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6

It is hard to say what "official" means exactly, it is not like there was a bureau of terminological standards. But "real numbers", "real values" and "real quantities" were certainly widely used long before Dedekind, and the erasure of the distinction between rationals and irrationals where it is not relevant is even ...


6

I do not think it is a virtue to make unsupported assertions just because we happen to believe them now. Following available evidence does not makes one not smart or disappointing, that is how science should be done. Galileo deserves credit for moving the question from armchair speculations to observations and experiments, and honestly surmising what they ...


5

See more detail about this anagram (there were actually two of them) here: https://mathoverflow.net/questions/140327/arnold-on-newtons-anagram Whatever the literal translation of the anagrams is, Newton indeed discovered a method of solving "all equations" algebraic, differential, functional, whatever. The method consisted in plugging a power ...


5

The motivation for applying derivatives to polynomials over general fields is their use in detecting multiple roots: if $K$ is a general field, a polynomial $f(x)$ in $K[x]$ has no repeated roots if and only if $f(x)$ is relatively prime to $f'(x)$ in $K[x]$. Formal derivatives on polynomials in $K[x]$ for a general field $K$ were introduced by Steinitz in ...


4

Maybe some of Newton's prisms were preserved. An article by A.A. Mills (1981) shows images. He writes: Newton appears to have purchased all his prisms: there is no intimation that he made any of them, although he was obviously skilled at grinding lenses and mirrors. This availability of ready-made glass prisms is rather puzzling, for the period in question ...


3

Following up on Carl Witthoft's lead, I found another image at this link. To locate the image, you can search the page for the text "第五章:科技筑梦" to avoid lots of scrolling. The image, shown below, provides the full background text: 没有大胆的猜测 就没有伟大的发现 (paraphrasing google translate, this comes out to: "Without bold guesses, there is no great ...


3

Perhaps this is a lead: I found an article which includes the following text [emphasis mine] . The campus of Broad Group in Changsha was designed to reflect Zhang Yue’s eclectic influences and his passion for the environment. It encompasses a sprawling organic garden that provides up to half of the food consumed by his workers, and the grounds are dotted ...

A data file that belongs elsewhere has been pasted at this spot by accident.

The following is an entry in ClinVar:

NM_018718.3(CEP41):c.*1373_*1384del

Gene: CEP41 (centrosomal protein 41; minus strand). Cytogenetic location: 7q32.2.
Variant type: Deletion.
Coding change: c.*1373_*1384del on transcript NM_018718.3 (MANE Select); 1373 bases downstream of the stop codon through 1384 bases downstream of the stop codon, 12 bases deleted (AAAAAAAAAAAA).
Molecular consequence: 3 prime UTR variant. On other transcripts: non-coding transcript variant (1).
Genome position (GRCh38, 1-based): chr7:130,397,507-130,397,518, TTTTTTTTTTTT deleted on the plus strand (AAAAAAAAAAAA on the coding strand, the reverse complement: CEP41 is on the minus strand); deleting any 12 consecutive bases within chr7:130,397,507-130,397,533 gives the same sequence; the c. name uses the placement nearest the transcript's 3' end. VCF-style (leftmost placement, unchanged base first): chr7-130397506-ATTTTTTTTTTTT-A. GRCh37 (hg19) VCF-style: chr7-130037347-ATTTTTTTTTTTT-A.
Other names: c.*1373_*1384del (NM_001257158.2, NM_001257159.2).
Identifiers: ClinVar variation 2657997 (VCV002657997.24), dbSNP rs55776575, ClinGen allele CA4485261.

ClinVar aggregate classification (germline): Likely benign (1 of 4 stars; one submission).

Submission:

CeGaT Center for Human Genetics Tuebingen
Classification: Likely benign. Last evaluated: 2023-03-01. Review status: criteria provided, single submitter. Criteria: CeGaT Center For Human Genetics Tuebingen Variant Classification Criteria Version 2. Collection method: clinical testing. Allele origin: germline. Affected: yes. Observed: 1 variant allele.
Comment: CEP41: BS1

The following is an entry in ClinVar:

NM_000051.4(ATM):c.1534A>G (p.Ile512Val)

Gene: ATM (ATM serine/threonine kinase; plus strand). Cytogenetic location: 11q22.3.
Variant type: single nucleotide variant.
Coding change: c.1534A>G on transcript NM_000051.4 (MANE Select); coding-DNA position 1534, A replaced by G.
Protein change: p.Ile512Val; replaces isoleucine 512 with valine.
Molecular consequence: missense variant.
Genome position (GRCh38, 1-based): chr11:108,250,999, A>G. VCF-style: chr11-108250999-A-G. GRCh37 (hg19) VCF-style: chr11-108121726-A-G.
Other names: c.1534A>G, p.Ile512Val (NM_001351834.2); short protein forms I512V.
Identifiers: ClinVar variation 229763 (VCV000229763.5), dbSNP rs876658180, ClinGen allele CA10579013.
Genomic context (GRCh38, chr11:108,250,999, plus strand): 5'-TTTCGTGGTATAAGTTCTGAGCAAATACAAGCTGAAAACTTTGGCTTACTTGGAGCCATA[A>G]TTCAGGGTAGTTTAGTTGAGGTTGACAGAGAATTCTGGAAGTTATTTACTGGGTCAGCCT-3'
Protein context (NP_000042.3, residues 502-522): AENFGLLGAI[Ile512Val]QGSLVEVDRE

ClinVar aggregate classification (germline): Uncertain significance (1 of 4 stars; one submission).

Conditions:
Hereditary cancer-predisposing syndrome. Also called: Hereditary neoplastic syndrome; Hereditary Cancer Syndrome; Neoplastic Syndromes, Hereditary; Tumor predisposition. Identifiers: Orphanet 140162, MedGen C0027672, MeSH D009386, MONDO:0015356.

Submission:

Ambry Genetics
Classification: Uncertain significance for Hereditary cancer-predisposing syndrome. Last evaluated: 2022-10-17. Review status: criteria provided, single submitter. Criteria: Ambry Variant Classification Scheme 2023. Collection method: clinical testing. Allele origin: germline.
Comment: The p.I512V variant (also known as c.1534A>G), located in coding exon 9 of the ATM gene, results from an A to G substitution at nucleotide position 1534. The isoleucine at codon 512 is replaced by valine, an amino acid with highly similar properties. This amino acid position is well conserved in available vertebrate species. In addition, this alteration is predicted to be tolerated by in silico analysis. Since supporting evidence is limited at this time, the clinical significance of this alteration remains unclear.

3

I'm not a historian, but I have to answer this because the previous answers have gotten it completely wrong. Leibniz's $\displaystyle \frac{df}{dx}$ is not equal to $f'(x)$. I think there are two main differences between Newton's calculus and Leibniz's: Newton's calculus is about functions. Leibniz's calculus is about relations defined by constraints. In ...


3

See Sir Isaac Newton's two treatises of the quadrature of curves and analysis by equations of an infinite number of terms (1745).


2

Chrandrasekhar's Newton's Principia for the Common Reader p. 370: 104. Proposition VII: the universal law of gravitation We have now reached the climactic point of Philosphie naturalis Principia Mathematica. After establishing the preceding propositions, particularly, Propositions IV and VI, Newton, at long last, is ready to enunciate his law of gravitation....


2

The first main point to make in answer is : beware Newton myths -- there are far too many of them, and people have made money and (flaky) reputations fabricating catchpenny fake history about Newton. The 'apple' story has been plenty embroidered over time. But there is a source, a notebook handwritten by Newton's friend William Stukeley. It was written ...


2

This explanation helped me understand Newton's language and answered my question: "the excess of the degrees of the heat … were in geometrical progression when the times are in an arithmetical progression (by 'degree of heat' Newton meant what we now call 'temperature', so that 'excess of the degrees of the heat' means ‘temperature difference')." ...


2

The definitions related to Newton's laws of motion do not require the use of any units. The concepts of force, velocity, distance and time are expressed in general terms. Units are unnecessary.


2

It's very doubtful that the engraving/diagram had anything to do with Newton. "The system of the world" was a posthumous publication from 1728-9 onwards. It was derived (with a little editorial amendment including a new title) from a manuscript of 1685 of Newton's (written out by his secretary/amanuensis but bearing corrections in Newton's hand). ...


1

Mirowski P., More heat than light (1989 Cambr.UP), Chap.2. pp.11-98 The history of the energy concept.< It's a great book for various other reasons.> For Ernst Mach, energy was more or less defined as the ability to do work. Although "work" could mean many things to many people, Mach felt it was merely an historical accident that the term ...


1

There seem to be alternative versions of this illustration: this one from page 6 of the Second Edition of On the System of the World [from the ResearchGate site]. I've always just taken this to be a "generic" planet for illustrative purposes. I've been looking for information on the engraver, in case anything was ever said about the intent of the ...


1

After a bit of research I stumbled across this paper which might be a good starting point. As often in mathematics, Newton discovered his method of divided differences through pattern finding whereby the paper gives a slightly adjusted approach after some examination of Newton's thoughts which will give you a good idea why his method works.


1

Full details in my paper: Historical Development of the Newton-Raphson Method, published in SIAM Review in 1995. Deuflhard's paper is basically a summary of that work.


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